When I got an iPad Pro last year, I had to hand over my old iPad Air 2 to my 2-year old daughter. Although it’s not specifically a kid’s tablet, the iPad can actually be a great learning tool for a child. But then, to make the iPad kid-friendly, it’s very necessary to childproof it the right way.
Here are practical tips that should help make the iPad perfectly safe for your kid.
Get a rugged case
This goes without saying, but this is the first step you should take unless you’ve got enough time on your hands to change the display every now and then. Well, kids will always be kids. You can expect a kid to drop an iPad like a dozen times in a week. Don’t just get a case, get a rugged one to protect the device even when dropped from a very high altitude.
These types of cases are all over Amazon are pretty cheap. The one above sells for only $12.
Uninstall YouTube, use YouTube Kids instead
If your kid is still below 8 years, I don’t think they should be using the regular YouTube app. I had to uninstall it and install YouTube kids instead. With YouTube kids, chances are slim that your kid might see inappropriate videos as recommendations are tailored for kids.
The app also has parental controls that restrict what your kids can do with the app. The app settings panel is accessed with a passcode, and you can disable the search feature. It also has a timer that determines how long your kid can use the app.
Again, if you’re using the same Google account for your kid’s iPad and your work devices, your own YouTube recommendations will never be flooded with kids videos.
Uninstall all unnecessary apps
Your kid’s iPad doesn’t need Facebook, Twitter, or Instagram. You should uninstall every unnecessary app. Kids can be adventurous even when they shouldn’t be. If you have your personal social media accounts on your kid’s tablet, don’t be surprised when your status gets updated with ndjhkdhdhdjldjdxjl.
You can even uninstall stock apps like Mail, Facetime, and others if possible.
Use Restrictions feature to limit access
Although you don’t have a dedicated Kid’s Mode on iOS, Apple hides some powerful parental controls in a feature called Restrictions.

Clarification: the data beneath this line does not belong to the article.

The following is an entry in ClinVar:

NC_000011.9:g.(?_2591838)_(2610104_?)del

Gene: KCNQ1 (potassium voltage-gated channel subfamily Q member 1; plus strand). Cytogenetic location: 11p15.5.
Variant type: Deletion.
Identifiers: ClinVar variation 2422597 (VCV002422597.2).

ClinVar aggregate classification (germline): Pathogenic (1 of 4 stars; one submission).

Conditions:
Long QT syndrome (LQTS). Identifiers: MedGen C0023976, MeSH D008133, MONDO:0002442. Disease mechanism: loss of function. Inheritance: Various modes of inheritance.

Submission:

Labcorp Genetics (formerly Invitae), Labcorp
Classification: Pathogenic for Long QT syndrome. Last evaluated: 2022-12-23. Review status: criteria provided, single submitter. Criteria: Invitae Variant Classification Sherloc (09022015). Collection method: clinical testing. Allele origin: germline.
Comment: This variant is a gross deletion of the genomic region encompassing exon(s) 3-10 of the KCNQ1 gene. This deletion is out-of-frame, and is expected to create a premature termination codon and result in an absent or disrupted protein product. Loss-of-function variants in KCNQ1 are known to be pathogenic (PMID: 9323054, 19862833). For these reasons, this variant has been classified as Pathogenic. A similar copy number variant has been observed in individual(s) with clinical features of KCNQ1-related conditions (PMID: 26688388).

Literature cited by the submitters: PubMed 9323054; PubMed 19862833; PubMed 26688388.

To enable Restrictions on iOS:
- Go to Settings.
- Select General.
- Tap Restrictions.
- Tap Enable Restrictions.
- Set a passcode you shouldn’t forget.
– Allowed apps and features
The first section lets you define what your kids are allowed to do on the iPad. Since my daughter is just about to hit 3, everything here is disabled. Safari, Camera, Siri, Facetime, iTunes Store and everything. To prevent apps disappearing, you should also disable installing and deleting apps. You might also want to disallow iTunes purchases if you don’t want to see your bills take a hit at the end of the month.
– Allowed content
You should take this section seriously if your kid is going to be using the iPad with a steady Internet connection. You should disable explicit music. Only G-rated movies should be allowed. You should also set the appropriate rating for apps and books. By default, sexually explicit contents are allowed.
If you haven’t disabled Safari, you should also try to limit websites they visit. You can limit adult content if you think that should be enough.
You may also allow only some specific websites. It’s all up to you to make the right decision as a parent here.
– Privacy controls
From this section, you can protect your kid’s privacy by disallowing apps from accessing the iPad’s location, microphone, photos and several other features. You should know what you’re doing here as this might cripple certain apps.
– Allowing changes
If you don’t want your kid making certain changes on the device, this is where you can do that. For instance, you don’t want them having access to the family’s Apple account settings and making changes on their own.
– Game Center controls
From this section, you can disable multiplayer games if you don’t want your kids interacting with random people on the Internet. You can as well disable adding friends. You might also want to disable screen recording to prevent accidental recording of screen activitives and conserve storage.
One last tip
If you want your kid to use the iPad completely offline, you shouldn’t just use the toggle in the Control Center to turn off WiFi. Go to Settings > Wi-Fi. Tap on the WiFi SSID and select Forget This Network.